Like certain church towers, Madame de T.'s salon had two cocks. One of them was M. Gillenormand, the other was Comte de Lamothe-Valois, of whom it was whispered about, with a sort of respect: "Do you know? That is the Lamothe of the affair of the necklace." These singular amnesties do occur in parties.
Let us add the following: in the bourgeoisie, honored situations decay through too easy relations; one must beware whom one admits; in the same way that there is a loss of caloric in the vicinity of those who are cold, there is a diminution of consideration in the approach of despised persons. The ancient society of the upper classes held themselves above this law, as above every other. Marigny, the brother of the Pompadour, had his entry with M. le Prince de Soubise. In spite of? No, because. Du Barry, the god-father of the Vaubernier, was very welcome at the house of M. le Marechal de Richelieu. This society is Olympus. Mercury and the Prince de Guemenee are at home there. A thief is admitted there, provided he be a god.
The Comte de Lamothe, who, in 1815, was an old man seventy-five years of age, had nothing remarkable about him except his silent and sententious air, his cold and angular face, his perfectly polished manners, his coat buttoned up to his cravat, and his long legs always crossed in long, flabby trousers of the hue of burnt sienna. His face was the same color as his trousers.
This M. de Lamothe was "held in consideration" in this salon on account of his "celebrity" and, strange to say, though true, because of his name of Valois.
As for M. Gillenormand, his consideration was of absolutely first-rate quality. He had, in spite of his levity, and without its interfering in any way with his dignity, a certain manner about him which was imposing, dignified, honest, and lofty, in a bourgeois fashion; and his great age added to it. One is not a century with impunity. The years finally produce around a head a venerable dishevelment.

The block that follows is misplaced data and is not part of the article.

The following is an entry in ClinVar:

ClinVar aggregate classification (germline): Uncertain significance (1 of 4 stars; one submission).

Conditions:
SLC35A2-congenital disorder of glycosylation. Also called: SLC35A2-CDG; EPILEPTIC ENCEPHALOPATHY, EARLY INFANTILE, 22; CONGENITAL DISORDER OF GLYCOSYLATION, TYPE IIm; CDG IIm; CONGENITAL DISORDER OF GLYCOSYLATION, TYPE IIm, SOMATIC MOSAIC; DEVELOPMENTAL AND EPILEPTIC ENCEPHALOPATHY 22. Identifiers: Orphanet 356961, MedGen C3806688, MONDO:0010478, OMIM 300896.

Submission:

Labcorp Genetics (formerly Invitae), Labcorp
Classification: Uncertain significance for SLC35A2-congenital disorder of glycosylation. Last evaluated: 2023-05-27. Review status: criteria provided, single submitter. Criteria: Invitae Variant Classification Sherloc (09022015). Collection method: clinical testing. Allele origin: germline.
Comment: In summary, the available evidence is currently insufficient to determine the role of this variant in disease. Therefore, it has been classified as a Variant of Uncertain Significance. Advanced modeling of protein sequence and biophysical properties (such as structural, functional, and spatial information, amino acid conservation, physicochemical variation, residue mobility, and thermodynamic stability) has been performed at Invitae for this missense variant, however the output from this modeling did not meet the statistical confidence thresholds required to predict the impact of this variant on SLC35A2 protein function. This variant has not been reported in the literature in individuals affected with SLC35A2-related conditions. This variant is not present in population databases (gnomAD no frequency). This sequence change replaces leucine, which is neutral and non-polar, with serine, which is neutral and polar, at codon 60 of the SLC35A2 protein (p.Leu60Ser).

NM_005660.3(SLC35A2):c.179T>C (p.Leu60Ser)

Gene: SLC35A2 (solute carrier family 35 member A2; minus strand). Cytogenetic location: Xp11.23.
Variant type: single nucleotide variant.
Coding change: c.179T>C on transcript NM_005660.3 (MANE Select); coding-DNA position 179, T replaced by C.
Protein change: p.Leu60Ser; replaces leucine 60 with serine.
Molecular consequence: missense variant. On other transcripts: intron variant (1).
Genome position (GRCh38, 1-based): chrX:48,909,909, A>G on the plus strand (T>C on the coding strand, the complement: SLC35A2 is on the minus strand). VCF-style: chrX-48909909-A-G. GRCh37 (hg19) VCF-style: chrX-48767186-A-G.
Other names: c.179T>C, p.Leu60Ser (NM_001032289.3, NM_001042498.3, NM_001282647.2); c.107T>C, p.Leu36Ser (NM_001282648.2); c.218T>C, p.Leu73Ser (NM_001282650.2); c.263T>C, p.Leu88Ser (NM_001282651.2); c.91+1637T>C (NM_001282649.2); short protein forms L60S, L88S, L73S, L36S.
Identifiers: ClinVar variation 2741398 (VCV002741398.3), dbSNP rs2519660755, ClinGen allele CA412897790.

In addition to this, he said things which had the genuine sparkle of the old rock. Thus, when the King of Prussia, after having restored Louis XVIII., came to pay the latter a visit under the name of the Count de Ruppin, he was received by the descendant of Louis XIV. somewhat as though he had been the Marquis de Brandebourg, and with the most delicate impertinence. M. Gillenormand approved: "All kings who are not the King of France," said he, "are provincial kings." One day, the following question was put and the following answer returned in his presence: "To what was the editor of the Courrier Francais condemned?" "To be suspended." "Sus is superfluous," observed M. Gillenormand. Remarks of this nature found a situation.
At the Te Deum on the anniversary of the return of the Bourbons, he said, on seeing M. de Talleyrand pass by: "There goes his Excellency the Evil One."
M. Gillenormand was always accompanied by his daughter, that tall mademoiselle, who was over forty and looked fifty, and by a handsome little boy of seven years, white, rosy, fresh, with happy and trusting eyes, who never appeared in that salon without hearing voices murmur around him: "How handsome he is! What a pity! Poor child!" This child was the one of whom we dropped a word a while ago. He was called "poor child," because he had for a father "a brigand of the Loire."
This brigand of the Loire was M. Gillenormand's son-in-law, who has already been mentioned, and whom M. Gillenormand called "the disgrace of his family."
Tuck into your trousers the shirt-tail that is hanging out. Let it not be said that patriots have hoisted the white flag.
In order to re-establish the shaken throne firmly on its base, soil (Des solles), greenhouse and house (Decazes) must be changed.
Suspendu, suspended; pendu, hung.